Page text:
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03 February 2021
The regulatory framework that exists within the shipping and offshore industries is long established. While the existing framework effectively extends to the offshore floating wind sector in Norway, the same cannot be said for deep-water fish farms.
The general principle is that maritime assets above a certain size must be registered in a national ship registry. By virtue of being registered, the relevant asset must comply with a host of national, regional and international rules and regulations which aim to ensure that certain minimum standards are adhered to and maintained. These standards relate to:
Registration of a vessel or asset in a recognised and respected flag state may therefore be regarded as a form of quality assurance.
In Norway, such government regulation is managed by the Norwegian Maritime Authority, which has approximately 12,000 vessels (both commercial and non-commercial) on its books, flagged under both the Norwegian Ordinary Ship Register and the Norwegian International Ship Register. Any vessel operating in Norwegian waters exceeding 15m in length, as well as oil platforms and other mobile offshore units (eg, drilling rigs), must be registered, unless already registered under a foreign flag.
In addition to helping ensure that shipping and offshore activities are carried out in a safe, secure and regulated manner, vessel registration in a flag state plays an important role in the financing of maritime and offshore assets. This is because it enables lenders to obtain security for loans into these sectors in the form of a registerable and enforceable encumbrance over the relevant asset in the form of a vessel mortgage, giving the holder of such mortgage priority over unsecured creditors.
Given the depth of the waters around Norway, fixing offshore turbines to the seabed is not as easy as it is in more southerly parts of the North Sea.
For that reason, in its push to develop an offshore wind industry, Norway has focused on using floating turbines. Following years of development, the construction of the first floating offshore wind farm (Hywind Tampen) was commenced at Kvaerner Stord in 2020.
The regulatory framework applied to such floating turbines is the same as that applied to other shipping and offshore assets, with floating turbines being registerable as "other floating units" in the Norwegian Ordinary Ship Register, in accordance with the Regulation on Registration of Other Floating Units published by the Ministry of Industry and Ministry of Fisheries in 1994.
In acknowledgment of the similarities between such floating turbines and other mobile offshore units and installations, overall supervisory responsibility for their regulation was given to the PSA in a 17 August 2020 government decision. The PSA has confirmed that it will be looking to develop more bespoke regulations for the offshore floating wind turbine sector in early 2021. While the regulations are yet to be developed and presented, the provisions will likely broadly follow the principles which apply to mobile offshore units.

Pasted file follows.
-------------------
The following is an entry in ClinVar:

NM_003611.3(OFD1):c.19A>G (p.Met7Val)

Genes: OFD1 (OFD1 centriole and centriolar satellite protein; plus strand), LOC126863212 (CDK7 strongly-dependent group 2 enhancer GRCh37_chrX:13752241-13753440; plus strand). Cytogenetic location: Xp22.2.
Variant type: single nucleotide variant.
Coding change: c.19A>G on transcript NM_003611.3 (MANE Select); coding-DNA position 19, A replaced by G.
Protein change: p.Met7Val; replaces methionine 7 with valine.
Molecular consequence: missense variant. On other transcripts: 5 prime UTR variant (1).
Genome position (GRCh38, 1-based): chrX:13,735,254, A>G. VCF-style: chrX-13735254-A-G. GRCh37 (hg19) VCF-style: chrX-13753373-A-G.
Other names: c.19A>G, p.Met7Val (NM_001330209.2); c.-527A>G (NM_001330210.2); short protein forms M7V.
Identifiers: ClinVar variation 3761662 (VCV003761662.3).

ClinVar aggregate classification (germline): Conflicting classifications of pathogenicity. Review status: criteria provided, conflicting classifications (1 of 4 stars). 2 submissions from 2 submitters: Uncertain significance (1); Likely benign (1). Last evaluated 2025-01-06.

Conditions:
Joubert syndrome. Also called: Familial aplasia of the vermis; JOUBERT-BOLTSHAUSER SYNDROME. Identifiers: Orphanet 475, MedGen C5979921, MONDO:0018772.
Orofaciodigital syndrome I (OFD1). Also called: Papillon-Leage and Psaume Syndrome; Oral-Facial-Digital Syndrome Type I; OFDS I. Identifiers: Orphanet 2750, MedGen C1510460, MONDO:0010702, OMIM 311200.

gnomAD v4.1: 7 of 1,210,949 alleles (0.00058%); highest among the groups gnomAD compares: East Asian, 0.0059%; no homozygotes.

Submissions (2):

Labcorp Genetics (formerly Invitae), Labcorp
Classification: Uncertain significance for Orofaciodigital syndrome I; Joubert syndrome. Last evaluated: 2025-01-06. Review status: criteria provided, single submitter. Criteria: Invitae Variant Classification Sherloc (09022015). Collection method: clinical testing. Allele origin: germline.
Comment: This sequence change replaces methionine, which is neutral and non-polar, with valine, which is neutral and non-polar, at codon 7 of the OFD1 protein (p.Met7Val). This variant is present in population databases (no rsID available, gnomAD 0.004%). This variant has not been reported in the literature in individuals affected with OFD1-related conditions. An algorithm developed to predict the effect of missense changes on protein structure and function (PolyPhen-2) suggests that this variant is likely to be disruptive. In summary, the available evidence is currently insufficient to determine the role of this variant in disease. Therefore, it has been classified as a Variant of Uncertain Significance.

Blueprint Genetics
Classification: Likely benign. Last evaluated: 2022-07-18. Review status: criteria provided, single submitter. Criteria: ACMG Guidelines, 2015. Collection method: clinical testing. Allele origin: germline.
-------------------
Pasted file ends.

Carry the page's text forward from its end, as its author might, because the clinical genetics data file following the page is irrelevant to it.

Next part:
Such a development is to be welcomed and, once enacted, will mean that all interested parties, whether owners, operators, lenders or insurers, will have a degree of predictability and certainty as to the rules and regulations to be applied. The certainty over title and the ability to create a registerable mortgage over such floating turbines will also enable their owners to obtain project financing more easily.
In contrast, the regulatory framework for the construction and operation of offshore fish farms is not as developed. It is not yet clear which government entity will be given overall control over the development of such regulations and the authority to police their application. Also, offshore fish farms cannot be registered under the Norwegian flag. From a financing point of view, this presents a huge obstacle to owners or potential owners of such assets, with potential lenders having to rely on pledges over shares, equipment and assignments of revenue streams rather than a registerable in rem right over the unit itself in the form of a mortgage. Further clarification from the government is awaited to determine whether offshore fish farms will be subject to similar regulation as the shipping, offshore oil and gas and offshore wind sectors, or whether a new bespoke regulatory regime will be applied.
For further information on this topic please contact Morten Valen Eide or Lise Voraa at Wikborg Rein by telephone (+47 55 21 52 00) or email (email@example.com or firstname.lastname@example.org). The Wikborg Rein website can be accessed at www.wr.no.
The materials contained on this website are for general information purposes only and are subject to the disclaimer.
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